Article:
Director Tom Dolby on capturing love and loss

A man and a woman sitting down and laughing

The Artist’s Wife director and West Hollywood member shares the inspiration behind the making of his recent film ahead of our virtual screenings

By Charlotte Steinway    Above image: Bruce Dern and Lena Olin in The Artist's Wife    Monday 28 September, 2020    Short read

‘I’ve heard a lot of creative people say that the pandemic has led us to reassess our goals, values and what we want to do with our lives,’ says LA-based writer and director Tom Dolby. A similar notion of having to put the creative process on hold is explored in his latest film, The Artist’s Wife, which follows the wife (played by Lena Olin) of an estranged artist (played by Bruce Dern) battling with dementia. 

To mark the virtual screenings around the North American Houses last Friday, the writer and director tells us how the story was inspired by his own experience, and what it was like to plan a film release in the middle of a pandemic.   

You started out as a writer and novelist. What prompted you to make your way into filmmaking?

‘What I thought was going to be my fifth novel actually turned into a screenplay that became my first film, called Last Weekend. That came out in 2014, and I had always had this idea kicking around in my head about an artist — and more specifically, his wife – and their relationship. That developed over the years into The Artist’s Wife.’

In relation to the plot of The Artist’s Wife, what inspired that story for you?

‘I was really interested in the idea of a marriage between two creative people and what happens when one person has to slow down their career in favour of supporting their partner. I had noticed historically that it was almost always the woman, and I was interested in that dynamic. The dementia aspect of it came in because I was experiencing that with my own father. I saw what my mother was going through as his primary caregiver and spouse, and I hadn’t seen that reflected on screen before, so that was something I wanted to explore.’
A woman standing back from an easel to look at her work
A man leaning over to flick a lightswitch

What were some of your favourite parts about the filmmaking process, from writing the script to directing to casting?

‘I think casting is always fun, because you begin to create a family as you start populating this world for these fictional characters. We started with Claire, and we cast Lena Olin, who we were so thrilled to have involved. Then we went out to Bruce Dern – I had a feeling that the two of them would have great chemistry together, and they did. Next, we cast his daughter from a previous marriage, Angela, who’s played by Juliet Rylance. They also turned out to have a really natural dynamic that made a lot of sense for the story and helped us just keep building it out from there.’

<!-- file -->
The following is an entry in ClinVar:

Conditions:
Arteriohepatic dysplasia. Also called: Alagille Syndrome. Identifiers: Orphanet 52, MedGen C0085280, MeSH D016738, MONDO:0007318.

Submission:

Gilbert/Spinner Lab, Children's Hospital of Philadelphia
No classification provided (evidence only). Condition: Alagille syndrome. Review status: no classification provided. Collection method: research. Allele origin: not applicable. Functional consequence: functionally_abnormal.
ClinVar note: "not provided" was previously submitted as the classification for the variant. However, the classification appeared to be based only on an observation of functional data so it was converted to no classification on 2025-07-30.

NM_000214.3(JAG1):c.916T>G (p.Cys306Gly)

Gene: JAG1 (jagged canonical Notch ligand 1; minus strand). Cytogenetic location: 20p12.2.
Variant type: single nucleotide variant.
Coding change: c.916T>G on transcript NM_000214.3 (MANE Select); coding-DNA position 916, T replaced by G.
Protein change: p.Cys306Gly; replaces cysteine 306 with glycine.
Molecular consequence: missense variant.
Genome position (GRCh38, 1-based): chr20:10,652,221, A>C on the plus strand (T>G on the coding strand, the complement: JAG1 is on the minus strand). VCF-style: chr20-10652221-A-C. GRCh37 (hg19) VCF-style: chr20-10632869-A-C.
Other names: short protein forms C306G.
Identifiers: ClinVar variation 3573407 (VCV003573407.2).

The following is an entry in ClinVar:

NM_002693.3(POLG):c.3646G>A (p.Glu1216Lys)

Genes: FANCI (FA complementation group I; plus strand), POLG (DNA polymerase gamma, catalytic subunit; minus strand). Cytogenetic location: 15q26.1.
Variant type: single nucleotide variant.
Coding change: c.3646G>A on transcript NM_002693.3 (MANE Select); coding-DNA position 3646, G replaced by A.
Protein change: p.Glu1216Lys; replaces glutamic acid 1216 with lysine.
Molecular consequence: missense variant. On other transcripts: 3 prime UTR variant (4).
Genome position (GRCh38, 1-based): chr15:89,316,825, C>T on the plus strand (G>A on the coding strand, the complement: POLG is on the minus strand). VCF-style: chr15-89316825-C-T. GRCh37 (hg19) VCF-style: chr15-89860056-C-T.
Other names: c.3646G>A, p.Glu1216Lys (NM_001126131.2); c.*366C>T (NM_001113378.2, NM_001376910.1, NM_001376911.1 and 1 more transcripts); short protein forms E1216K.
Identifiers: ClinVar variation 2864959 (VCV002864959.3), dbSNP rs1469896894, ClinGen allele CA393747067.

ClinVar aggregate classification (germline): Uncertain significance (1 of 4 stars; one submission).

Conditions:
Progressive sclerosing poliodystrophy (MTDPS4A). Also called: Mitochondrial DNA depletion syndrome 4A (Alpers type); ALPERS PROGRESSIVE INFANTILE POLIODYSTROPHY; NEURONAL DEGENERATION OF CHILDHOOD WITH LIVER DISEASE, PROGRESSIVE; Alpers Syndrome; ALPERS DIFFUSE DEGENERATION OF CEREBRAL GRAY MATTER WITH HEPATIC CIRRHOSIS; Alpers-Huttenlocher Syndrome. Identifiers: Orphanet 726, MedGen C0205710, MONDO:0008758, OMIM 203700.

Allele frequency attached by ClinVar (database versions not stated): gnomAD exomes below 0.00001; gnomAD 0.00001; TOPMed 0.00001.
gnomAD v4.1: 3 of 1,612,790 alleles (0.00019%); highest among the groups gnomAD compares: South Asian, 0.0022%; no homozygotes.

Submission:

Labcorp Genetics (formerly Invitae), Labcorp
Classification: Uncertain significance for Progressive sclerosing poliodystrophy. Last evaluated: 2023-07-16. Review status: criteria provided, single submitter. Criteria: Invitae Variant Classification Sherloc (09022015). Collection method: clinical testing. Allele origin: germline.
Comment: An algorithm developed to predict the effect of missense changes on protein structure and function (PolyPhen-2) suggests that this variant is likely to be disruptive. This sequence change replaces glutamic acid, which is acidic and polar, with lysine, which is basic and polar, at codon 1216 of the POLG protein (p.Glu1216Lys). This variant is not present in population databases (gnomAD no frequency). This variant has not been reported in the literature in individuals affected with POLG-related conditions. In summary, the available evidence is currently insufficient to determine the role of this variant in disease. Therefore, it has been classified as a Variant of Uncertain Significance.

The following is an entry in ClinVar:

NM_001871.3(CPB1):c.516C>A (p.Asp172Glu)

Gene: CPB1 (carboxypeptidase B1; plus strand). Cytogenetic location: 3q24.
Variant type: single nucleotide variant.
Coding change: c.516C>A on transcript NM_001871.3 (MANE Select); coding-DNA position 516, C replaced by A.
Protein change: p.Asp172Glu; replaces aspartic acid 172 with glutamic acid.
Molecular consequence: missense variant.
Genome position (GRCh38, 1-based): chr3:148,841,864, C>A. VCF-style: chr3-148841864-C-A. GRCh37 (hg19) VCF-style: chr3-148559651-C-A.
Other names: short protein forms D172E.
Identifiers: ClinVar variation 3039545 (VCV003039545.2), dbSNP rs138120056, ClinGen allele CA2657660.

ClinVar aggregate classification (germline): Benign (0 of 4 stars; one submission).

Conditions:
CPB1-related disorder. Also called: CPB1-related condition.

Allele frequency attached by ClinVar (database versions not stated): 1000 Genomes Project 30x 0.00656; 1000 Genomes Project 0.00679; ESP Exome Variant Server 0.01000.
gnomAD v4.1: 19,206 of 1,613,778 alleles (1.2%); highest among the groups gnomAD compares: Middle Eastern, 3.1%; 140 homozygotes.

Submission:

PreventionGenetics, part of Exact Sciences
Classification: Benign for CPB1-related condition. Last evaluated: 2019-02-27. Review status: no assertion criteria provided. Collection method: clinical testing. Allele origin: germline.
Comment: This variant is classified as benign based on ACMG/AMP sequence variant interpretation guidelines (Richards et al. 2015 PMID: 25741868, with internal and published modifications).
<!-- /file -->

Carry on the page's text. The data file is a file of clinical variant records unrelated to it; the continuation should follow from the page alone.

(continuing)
Who were you making this film for?

‘I think the film is for everyone, but people who have been through a similar experience of having a family member with dementia will relate a lot to it. I also think that anyone who has had artistic ambitions and dreams, and has had to perhaps put them on hold at any moment in their life, will also relate to it. It’s really about how you can pick up a creative passion that you left behind and start again.’

Speaking of having to put processes on hold, did the pandemic affect the making and/ or release of the film? 

‘It didn’t affect the making, but it did affect the release. It was actually supposed to come out at the beginning of April, and about three weeks before release we decided to postpone. You know, in a weird way, even though it has taken so long for it to come out, it feels like it’s being released at the right time. I’ve had this feeling that when the pandemic ends, I want to look back on whatever I do as having been important. It feels like life is too precious and fragile to waste time on things that don’t matter. So, it felt like this film shows you that art is important and we have to stick with it, particularly in times like this.’
A man talking to another man in a kitchen

You’ve been producing incredible movies through your production agency, specifically Call Me By Your Name. How do you find moving between the perspective of a producer to that of a writer/ director of your own work?

‘I enjoy wearing the different hats. When I’m a producer, I’m able to collaborate more and I’m a little more removed from the process. But I really like being able to support other artists, other writers and other directors in the work that they’re doing. And with something like Call Me By Your Name, it turned out to be incredibly meaningful.’

What are you working on next?

‘My company has optioned a novel by Frances Mayes called Women In Sunlight. She was the author of Under The Tuscan Sun, which was made into a movie a while back. And kind of by chance, it’s a story about three women in their sixties. Instead of joining a retirement community, they decide to rent a villa in Tuscany and explore new passions. It’s funny, it came to us right around when Call Me By Your Name had just come out, and we were just about to go into post-production on The Artist’s Wife. It sort of felt like this perfect alchemy of the romance of Italy with some of the challenges of ageing.’

What is it about a protagonist being a woman in her sixties that’s so appealing to you? 

‘I think characters of that age just have so much to offer in terms of experience, wisdom and humour. They’re so underrepresented on screen, or often poorly represented, in that they are sort of reduced to stereotypes. So, I just like seeing them portrayed realistically. I think that’s really refreshing.’
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